The legend of King Arthur and Camelot

The story of King Arthur and his Knights of the Round Table endures, but who was Arthur and why does his legend live on?

King Arthur. Credit: IIvy Close Images/Alamy
King Arthur. Credit: IIvy Close Images/Alamy

The story of King Arthur is based partly on myth and partly on fact, and there are numerous contenders to the real figure, including Owain Ddantgwyn, King of Powys circa AD 500 who led successful campaigns by Britons against Angles, Saxons and Picts; and Riothamus, a late 5th-century Romano-Briton who led an army of Britons against the Goths but was betrayed, defeated and killed.

Here is an outline of the legend as it stands:

As the first born son of King Uther Pendragon in the 5th century, Arthur was heir to the throne, however with the power struggles that gripped the country after the Romans had left, the wizard Merlin advised the King to raise his son in secret to protect him.

When King Uther Pendragon died war broke out over who should ascend to the throne and Merlin set a sword in a stone with the following words inscribed: “Whoso pulleth out this sword of this stone is the rightwise born king of all England.”

Many contenders tried to retrieve the sword from the stone but only Arthur succeeded, and he subsequently took his rightful place as King.

Arthur soon surrounded himself with his Knights of the Round Table to help him in his fight against the Saxon invaders. Their base was at Camelot, where Arthur is said to have built a great castle.

Arthur and his knights also sought the ‘Holy Grail’, a treasure believed to be the cup that Christ blessed at the Last Supper and that he drank from during his crucifixion.

Arthur’s sword ‘Excalibur’, which some say was the same sword he retrieved from the stone, was a magical and powerful weapon, which helped him slay many foes. Other stories say this was an altogether different sword, bestowed on Arthur by the Lady in the Lake.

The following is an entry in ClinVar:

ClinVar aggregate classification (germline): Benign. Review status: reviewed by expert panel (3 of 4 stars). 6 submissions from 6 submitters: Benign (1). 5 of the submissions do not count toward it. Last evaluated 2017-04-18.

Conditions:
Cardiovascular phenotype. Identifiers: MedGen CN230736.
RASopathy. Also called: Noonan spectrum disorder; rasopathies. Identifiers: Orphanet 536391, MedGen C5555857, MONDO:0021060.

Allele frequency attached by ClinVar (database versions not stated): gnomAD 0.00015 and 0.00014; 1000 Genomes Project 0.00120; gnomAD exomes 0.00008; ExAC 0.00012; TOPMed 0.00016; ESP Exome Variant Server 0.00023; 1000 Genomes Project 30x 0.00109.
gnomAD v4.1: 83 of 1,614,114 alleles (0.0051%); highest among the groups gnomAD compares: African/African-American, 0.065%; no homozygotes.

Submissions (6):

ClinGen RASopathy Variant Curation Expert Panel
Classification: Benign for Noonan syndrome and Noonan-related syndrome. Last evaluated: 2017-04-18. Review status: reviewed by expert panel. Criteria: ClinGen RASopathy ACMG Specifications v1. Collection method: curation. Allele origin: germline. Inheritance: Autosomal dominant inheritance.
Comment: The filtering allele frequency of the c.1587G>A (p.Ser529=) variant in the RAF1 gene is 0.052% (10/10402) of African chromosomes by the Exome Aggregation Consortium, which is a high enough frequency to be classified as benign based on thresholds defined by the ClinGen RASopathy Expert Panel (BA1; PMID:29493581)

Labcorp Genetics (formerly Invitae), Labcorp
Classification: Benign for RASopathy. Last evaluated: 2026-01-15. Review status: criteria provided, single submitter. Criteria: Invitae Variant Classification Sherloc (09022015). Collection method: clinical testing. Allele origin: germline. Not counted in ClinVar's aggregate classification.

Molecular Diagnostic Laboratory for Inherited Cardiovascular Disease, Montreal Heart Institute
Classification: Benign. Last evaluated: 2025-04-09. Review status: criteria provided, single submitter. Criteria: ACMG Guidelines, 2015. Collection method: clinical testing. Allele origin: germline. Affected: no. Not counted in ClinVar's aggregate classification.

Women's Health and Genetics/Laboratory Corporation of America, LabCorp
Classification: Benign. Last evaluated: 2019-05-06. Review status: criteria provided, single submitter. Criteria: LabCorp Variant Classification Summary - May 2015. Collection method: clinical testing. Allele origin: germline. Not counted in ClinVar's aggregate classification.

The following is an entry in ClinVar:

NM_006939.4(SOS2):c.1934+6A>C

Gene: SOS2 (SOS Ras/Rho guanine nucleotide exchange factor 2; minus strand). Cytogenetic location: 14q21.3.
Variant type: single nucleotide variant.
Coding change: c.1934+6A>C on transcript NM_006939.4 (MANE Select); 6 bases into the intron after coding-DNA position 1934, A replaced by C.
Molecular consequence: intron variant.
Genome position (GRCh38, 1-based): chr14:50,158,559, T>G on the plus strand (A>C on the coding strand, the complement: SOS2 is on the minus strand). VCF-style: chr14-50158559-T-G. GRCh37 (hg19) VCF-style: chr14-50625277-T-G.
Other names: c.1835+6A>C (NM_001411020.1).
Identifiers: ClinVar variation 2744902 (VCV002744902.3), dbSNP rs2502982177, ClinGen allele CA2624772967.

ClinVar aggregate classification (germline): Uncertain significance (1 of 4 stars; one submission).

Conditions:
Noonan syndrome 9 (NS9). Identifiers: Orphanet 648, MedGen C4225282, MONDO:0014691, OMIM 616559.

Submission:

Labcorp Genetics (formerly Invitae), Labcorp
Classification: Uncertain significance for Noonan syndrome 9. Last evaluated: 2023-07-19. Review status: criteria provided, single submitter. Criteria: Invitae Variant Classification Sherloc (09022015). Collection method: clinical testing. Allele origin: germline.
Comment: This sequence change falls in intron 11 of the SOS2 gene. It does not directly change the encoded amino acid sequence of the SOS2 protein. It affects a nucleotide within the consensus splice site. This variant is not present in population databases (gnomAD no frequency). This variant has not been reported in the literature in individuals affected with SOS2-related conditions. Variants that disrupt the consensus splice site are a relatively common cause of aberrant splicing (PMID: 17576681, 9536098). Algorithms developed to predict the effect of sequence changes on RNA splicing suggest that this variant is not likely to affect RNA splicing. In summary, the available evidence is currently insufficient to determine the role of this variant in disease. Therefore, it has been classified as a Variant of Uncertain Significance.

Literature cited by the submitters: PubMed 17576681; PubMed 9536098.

The Marriage of King Arthur and Guinevere, illustration from The Gateway to Tennyson (1910). Credit: Hilary Morgan/Alamy
The Marriage of King Arthur and Guinevere. Credit: Hilary Morgan/Alamy

Arthur married Queen Guinevere but she betrayed him by falling for one of his knights, Sir Lancelot, and their affair was said to have triggered the downfall of the kingdom.

Civil war broke out and during a fierce battle with Mordred, the nephew or possibly even illegitimate son who betrays him, Arthur is mortally wounded. The flailing King is placed on a boat and floated downriver to the Isle of Avalon. His body is never found and legend has it that he lays in slumber awaiting his call to action.

For our full feature on Arthurian legend see the May/June 2014 issue of BRITAIN.

Related articles

King Arthur’s Cornwall: Tintagel and beyond
Great British grub: 6 of the best regional delicacies
Don’t miss the new issue of BRITAIN magazine
Writers in British hotels: Kipling at Brown’s

Click here to subscribe!
OFC UK_Jan/Feb .indd

Download BRITAIN Magazine to your mobile today

SHARE